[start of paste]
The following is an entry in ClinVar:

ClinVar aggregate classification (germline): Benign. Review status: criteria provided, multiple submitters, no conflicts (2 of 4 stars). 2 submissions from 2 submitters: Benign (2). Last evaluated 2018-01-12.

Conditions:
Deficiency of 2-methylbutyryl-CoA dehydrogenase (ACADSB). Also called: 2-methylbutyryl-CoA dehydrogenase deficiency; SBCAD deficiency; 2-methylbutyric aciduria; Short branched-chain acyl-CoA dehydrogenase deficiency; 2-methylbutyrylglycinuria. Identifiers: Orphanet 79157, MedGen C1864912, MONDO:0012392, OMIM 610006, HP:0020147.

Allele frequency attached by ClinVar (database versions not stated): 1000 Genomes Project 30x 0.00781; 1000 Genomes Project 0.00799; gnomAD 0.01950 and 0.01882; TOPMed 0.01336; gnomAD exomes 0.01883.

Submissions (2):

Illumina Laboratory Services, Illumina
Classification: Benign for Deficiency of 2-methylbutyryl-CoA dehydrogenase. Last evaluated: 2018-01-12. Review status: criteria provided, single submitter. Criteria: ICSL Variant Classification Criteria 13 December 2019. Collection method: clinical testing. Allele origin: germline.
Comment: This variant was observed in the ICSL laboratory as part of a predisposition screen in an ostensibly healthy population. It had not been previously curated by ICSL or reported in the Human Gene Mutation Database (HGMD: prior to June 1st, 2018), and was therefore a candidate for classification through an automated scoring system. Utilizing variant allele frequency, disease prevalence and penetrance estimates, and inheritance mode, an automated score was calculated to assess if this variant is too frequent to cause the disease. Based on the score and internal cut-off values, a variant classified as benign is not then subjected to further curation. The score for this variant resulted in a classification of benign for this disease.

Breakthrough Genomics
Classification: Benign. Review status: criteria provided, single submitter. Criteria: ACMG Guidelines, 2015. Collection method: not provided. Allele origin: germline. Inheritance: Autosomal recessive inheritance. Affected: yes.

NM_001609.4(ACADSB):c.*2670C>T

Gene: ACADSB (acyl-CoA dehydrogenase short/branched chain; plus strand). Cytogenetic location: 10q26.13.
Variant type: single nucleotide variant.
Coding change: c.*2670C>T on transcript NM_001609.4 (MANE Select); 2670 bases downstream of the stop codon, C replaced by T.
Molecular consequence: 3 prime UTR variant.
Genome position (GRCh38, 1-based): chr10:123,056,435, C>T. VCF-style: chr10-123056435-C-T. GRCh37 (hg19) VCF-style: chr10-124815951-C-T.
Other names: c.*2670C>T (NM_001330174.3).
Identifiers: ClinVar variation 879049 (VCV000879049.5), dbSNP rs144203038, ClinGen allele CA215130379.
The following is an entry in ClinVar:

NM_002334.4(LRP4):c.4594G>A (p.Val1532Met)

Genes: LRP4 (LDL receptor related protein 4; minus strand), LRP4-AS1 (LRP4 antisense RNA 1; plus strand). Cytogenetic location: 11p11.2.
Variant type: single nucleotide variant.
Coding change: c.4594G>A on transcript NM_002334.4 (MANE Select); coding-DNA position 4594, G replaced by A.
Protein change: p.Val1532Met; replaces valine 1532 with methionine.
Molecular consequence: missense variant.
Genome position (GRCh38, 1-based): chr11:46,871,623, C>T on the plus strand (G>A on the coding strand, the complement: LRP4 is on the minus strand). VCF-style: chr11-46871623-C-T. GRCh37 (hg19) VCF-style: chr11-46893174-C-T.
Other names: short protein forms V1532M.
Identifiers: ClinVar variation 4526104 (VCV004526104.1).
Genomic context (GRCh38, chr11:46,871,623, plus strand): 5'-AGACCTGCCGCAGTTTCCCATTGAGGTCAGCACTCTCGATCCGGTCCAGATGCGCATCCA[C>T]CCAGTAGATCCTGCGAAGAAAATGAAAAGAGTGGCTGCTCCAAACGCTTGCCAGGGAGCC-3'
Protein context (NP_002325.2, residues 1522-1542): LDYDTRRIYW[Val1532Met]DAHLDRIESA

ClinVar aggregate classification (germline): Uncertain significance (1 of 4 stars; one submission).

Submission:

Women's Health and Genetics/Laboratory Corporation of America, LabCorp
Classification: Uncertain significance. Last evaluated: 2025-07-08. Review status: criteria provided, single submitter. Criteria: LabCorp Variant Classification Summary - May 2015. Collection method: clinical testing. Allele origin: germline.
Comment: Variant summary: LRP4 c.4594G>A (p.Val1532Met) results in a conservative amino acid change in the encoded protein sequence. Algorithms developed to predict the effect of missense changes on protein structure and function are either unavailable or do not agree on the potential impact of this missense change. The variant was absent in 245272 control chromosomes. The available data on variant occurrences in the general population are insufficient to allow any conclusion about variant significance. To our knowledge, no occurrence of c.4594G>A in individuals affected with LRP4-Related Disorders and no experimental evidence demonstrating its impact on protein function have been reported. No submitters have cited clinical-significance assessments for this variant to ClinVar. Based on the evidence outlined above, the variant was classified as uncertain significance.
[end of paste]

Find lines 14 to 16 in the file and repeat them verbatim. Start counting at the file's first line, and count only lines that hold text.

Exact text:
Variant type: single nucleotide variant.
Coding change: c.*2670C>T on transcript NM_001609.4 (MANE Select); 2670 bases downstream of the stop codon, C replaced by T.
Molecular consequence: 3 prime UTR variant.